- Automate Your Pipeline: Enabling or introducing features like auto schema management can help automate the entire ELT pipeline and reduce the risk of human errors.
- Make Sure Your Pipeline is Always Up and Running: Try to build an ELT pipeline with very low to zero downtime. Have a system in place that monitors the health of your pipeline, and identifies and troubleshoots problems early on.
However, if you don’t have the required engineering bandwidth or budget to develop an ELT pipeline from scratch, opting for fully-managed and automated third-party tools, like Hevo Data, can alleviate much of the stress.
The Potential Drawbacks of ELT
Faster Analytics Can Come With Stealthy Costs
Although loading data directly into the data store like a data lake does help fast-track the analytics, with an EL-fed data store, there will be more data to sift through compared to ETL-fed data stores. This can be tedious and may require generating basic summaries every time they’re needed.
Even if your data engineers are able to transform the data and place it into a data store, they would still need to separate these intermediate results from the remaining raw data. This increase in work is not just on the end of the data store, but also on the part of the engineer, and the end consumer. The queries that a data consumer may need to put together may be very complex, depending on how long the path is from raw data to the desired measurement.
Data Management Can Get Complex
With ELT, organizations need to use advanced data management and transformation tools, which can be more complex to set up and maintain than traditional ETL tools.
This added complexity can also increase the risk of data quality issues, as it may not have the same level of data validation and cleansing that is built into traditional ETL processes.
Data Privacy and Security Concerns
With an ELT approach, sensitive data is often stored in a more vulnerable location during the transformation process, which increases the risk of data breaches and unauthorized access. Additionally, ELT may not have the same level of data encryption and masking capabilities as ETL, which further increases the risk of data breaches.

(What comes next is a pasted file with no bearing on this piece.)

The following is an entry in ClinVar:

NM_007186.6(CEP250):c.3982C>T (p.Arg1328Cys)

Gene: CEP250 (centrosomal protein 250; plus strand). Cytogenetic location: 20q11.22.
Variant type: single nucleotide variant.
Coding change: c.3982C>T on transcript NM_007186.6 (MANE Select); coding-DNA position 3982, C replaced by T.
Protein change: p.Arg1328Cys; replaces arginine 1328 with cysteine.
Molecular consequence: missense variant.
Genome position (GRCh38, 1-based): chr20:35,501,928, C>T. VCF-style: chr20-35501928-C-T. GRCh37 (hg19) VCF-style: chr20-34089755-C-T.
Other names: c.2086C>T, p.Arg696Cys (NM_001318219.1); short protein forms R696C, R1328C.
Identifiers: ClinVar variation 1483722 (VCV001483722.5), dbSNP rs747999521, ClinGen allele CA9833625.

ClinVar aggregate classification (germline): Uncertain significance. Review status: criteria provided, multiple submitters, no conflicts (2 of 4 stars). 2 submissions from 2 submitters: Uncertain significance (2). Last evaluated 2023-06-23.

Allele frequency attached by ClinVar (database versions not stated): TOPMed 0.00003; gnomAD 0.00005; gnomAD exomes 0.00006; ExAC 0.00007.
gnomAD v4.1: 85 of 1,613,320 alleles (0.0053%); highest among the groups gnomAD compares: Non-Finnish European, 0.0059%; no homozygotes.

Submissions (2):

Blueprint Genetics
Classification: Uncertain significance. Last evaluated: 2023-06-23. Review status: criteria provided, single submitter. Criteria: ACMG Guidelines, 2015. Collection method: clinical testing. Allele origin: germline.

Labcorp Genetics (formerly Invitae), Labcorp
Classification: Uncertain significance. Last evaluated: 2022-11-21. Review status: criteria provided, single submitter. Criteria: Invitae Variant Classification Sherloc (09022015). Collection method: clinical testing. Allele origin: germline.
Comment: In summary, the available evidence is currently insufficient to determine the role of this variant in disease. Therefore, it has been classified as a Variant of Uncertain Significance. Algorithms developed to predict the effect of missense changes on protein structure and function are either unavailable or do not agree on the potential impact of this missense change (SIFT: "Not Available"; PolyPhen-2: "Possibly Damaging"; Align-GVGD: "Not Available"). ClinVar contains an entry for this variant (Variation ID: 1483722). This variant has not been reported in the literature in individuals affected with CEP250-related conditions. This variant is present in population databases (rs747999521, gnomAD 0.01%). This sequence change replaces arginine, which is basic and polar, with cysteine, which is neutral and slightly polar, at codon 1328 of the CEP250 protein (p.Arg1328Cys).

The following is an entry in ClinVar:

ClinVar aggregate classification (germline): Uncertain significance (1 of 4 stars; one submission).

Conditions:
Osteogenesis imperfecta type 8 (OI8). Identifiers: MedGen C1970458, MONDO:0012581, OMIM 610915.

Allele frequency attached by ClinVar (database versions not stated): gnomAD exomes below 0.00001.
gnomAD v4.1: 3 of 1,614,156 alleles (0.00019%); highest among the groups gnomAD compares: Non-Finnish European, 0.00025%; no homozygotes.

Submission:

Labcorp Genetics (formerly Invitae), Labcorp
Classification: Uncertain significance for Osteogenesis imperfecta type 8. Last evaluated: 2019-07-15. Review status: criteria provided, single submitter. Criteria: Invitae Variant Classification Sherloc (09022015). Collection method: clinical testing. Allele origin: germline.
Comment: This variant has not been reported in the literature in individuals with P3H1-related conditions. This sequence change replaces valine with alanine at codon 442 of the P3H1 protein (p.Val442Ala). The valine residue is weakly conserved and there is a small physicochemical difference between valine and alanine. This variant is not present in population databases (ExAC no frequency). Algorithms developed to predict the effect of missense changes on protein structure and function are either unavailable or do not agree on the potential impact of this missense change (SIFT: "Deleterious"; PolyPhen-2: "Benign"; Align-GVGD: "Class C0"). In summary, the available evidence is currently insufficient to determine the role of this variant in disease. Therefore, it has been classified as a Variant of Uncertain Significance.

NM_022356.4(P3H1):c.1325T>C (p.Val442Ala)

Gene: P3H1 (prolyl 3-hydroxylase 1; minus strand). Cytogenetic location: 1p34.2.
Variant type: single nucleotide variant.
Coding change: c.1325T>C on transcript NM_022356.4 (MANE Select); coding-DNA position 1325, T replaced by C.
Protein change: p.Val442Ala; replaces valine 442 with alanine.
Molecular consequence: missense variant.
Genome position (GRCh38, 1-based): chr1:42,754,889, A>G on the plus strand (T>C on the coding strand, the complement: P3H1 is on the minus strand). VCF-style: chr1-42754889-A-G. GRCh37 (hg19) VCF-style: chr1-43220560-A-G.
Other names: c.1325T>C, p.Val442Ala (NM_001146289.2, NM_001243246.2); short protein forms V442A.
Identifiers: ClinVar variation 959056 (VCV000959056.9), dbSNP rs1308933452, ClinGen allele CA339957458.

FAQs Related to ELT
What do ETL and ELT stand for?
ETL stands for Extract, Transform, and Load. It is a data integration process by which raw data is extracted from one or more sources, transformed into an analysis-ready format, and then loaded into a destination data store.
ELT stands for Extract, Load, and Transform. It is another type of data integration process by which raw data is extracted from one or more sources, loaded directly into a destination data store, and then transformed to make it suitable for analysis.
Postponing the transformation step to a later stage makes ELT faster than ETL because transformations can now run in parallel, and it is less time-consuming.
What is ELT used for?
ELT is best used for integrating data in big data environments, which often house semi-structured or unstructured data, or in cases where data operations requirements change frequently.
With ELT, data handling is more flexible as it allows for transformations after loading. ELT also enables faster processing by performing transformations in parallel and at scale using a cloud-based architecture like cloud lakehouse, which separates storage and compute resources.
Which is better, ETL or ELT?
It depends on your specific use case, business goals, and data architecture.
ELT is the best choice for your business if you: